Rumen Metaproteomics Highlight the Unique Contributions of Microbe-Derived Extracellular and Intracellular Proteins for In Vitro Ruminal Fermentation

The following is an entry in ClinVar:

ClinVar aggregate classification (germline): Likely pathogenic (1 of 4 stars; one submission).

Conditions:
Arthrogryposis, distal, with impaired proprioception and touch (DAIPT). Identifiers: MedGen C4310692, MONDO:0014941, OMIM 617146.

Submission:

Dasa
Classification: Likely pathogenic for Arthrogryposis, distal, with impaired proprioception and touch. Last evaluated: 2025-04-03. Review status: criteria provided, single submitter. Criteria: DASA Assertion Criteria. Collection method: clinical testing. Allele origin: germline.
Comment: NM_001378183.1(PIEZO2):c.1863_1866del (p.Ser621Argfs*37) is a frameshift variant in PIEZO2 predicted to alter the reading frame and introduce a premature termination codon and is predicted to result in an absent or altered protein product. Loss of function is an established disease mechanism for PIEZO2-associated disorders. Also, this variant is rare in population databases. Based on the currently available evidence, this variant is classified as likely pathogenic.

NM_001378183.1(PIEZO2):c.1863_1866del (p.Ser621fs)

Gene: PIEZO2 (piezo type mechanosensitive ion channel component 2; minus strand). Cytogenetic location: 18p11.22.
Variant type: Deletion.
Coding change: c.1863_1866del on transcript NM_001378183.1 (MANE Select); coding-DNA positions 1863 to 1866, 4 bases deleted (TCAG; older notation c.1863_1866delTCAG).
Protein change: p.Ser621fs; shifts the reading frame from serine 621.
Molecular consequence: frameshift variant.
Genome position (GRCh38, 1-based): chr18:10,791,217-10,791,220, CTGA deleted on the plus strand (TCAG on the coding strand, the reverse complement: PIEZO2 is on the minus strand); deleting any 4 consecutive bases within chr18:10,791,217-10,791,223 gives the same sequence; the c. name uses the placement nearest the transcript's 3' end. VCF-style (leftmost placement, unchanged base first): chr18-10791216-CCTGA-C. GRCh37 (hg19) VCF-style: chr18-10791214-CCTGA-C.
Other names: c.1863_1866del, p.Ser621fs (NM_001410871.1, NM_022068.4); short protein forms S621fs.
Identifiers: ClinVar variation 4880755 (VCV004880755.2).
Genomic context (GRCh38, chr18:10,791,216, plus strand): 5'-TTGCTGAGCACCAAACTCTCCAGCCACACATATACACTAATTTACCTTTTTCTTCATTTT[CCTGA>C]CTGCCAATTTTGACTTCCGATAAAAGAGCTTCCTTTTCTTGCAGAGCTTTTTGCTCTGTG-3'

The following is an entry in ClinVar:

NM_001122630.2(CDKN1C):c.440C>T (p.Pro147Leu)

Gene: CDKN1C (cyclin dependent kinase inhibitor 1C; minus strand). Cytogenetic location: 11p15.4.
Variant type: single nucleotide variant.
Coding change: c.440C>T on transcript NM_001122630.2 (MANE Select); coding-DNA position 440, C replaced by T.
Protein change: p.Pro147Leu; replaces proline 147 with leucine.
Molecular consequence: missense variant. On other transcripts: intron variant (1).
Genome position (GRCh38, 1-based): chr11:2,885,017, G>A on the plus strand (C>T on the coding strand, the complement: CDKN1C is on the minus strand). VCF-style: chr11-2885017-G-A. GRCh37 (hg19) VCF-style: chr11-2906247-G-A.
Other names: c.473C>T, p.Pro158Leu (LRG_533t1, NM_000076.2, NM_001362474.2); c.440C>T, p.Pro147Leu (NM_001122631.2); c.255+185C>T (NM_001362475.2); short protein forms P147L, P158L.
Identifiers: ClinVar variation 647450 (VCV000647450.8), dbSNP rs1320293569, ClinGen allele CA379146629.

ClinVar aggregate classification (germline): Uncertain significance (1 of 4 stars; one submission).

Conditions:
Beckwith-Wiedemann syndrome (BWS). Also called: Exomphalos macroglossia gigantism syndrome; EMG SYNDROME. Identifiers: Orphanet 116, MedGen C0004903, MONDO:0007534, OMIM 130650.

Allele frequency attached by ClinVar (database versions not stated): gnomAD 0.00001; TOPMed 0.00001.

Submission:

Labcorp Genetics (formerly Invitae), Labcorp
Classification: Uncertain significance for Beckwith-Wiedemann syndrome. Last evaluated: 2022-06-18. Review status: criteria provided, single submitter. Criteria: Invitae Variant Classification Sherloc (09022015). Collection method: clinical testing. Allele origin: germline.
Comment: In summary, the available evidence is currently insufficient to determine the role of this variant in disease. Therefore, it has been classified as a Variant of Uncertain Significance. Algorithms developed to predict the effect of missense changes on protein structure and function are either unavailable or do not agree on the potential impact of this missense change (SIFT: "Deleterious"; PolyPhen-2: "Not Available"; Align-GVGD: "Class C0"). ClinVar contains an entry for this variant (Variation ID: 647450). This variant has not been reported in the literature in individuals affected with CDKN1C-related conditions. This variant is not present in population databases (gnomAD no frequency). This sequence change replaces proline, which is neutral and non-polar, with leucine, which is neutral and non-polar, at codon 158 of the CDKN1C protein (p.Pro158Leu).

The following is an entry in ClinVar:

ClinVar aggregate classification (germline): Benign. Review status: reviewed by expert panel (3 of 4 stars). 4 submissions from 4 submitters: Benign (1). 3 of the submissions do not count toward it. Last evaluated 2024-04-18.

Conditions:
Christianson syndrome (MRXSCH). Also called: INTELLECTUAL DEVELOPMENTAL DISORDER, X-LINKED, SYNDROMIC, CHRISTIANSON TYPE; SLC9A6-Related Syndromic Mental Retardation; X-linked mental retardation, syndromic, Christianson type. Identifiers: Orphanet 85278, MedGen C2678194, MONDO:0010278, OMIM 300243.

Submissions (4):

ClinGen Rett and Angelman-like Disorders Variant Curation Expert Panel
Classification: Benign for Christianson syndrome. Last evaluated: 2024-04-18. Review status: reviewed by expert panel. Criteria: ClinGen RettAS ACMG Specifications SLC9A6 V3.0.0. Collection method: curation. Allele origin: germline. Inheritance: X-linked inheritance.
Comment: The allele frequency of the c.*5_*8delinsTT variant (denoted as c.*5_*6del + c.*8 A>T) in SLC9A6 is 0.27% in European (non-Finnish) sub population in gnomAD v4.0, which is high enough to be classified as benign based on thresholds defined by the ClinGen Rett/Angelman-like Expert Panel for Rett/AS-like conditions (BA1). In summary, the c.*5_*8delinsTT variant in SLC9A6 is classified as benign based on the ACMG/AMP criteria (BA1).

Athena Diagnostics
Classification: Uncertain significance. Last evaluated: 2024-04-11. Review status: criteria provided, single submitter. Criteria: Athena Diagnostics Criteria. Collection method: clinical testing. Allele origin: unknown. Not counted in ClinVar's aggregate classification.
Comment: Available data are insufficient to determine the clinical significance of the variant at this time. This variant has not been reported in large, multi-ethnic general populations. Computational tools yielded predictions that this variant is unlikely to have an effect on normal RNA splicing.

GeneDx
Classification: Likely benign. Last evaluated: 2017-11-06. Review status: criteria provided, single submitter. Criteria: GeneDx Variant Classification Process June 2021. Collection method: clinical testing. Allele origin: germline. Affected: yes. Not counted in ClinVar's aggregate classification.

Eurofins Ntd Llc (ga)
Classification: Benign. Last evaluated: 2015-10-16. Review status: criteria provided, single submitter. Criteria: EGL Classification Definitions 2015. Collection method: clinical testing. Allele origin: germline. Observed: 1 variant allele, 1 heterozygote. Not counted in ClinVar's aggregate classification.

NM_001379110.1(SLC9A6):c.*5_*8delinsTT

Rumen microorganisms can be used in in vitro anaerobic fermentation to encourage the sustainable exploitation of agricultural wastes. However, the understanding of active microbiota under in vitro ruminal fermentation conditions is still insufficient. To investigate how rumen microbes actively participate in the fermentation process in vitro, we resolved the metaproteome generated from ruminal fermentation broth after seven days of in vitro incubation. Herein, the sample-specific database for metaproteomic analysis was constructed according to the metagenomic data of in vitro ruminal fermentation. Based on the sample-specific database, we found in the metaproteome that Bacteroidetes and Firmicutes_A were the most active in protein expression, and over 50% of these proteins were assigned to gene categories involved in energy conversion and basic structures. On the other hand, a variety of bacteria-derived extracellular proteins, which contained carbohydrate-active enzyme domains, were found in the extracellular proteome of fermentation broth. Additionally, the bacterial intracellular/surface moonlighting proteins (ISMPs) and proteins of outer membrane vesicles were detected in the extracellular proteome, and these ISMPs were involved in maintaining microbial population size through potential adherence to substrates. The metaproteomic characterizations of microbial intracellular/extracellular proteins provide new insights into the ability of the rumen microbiome to maintain in vitro ruminal fermentation.

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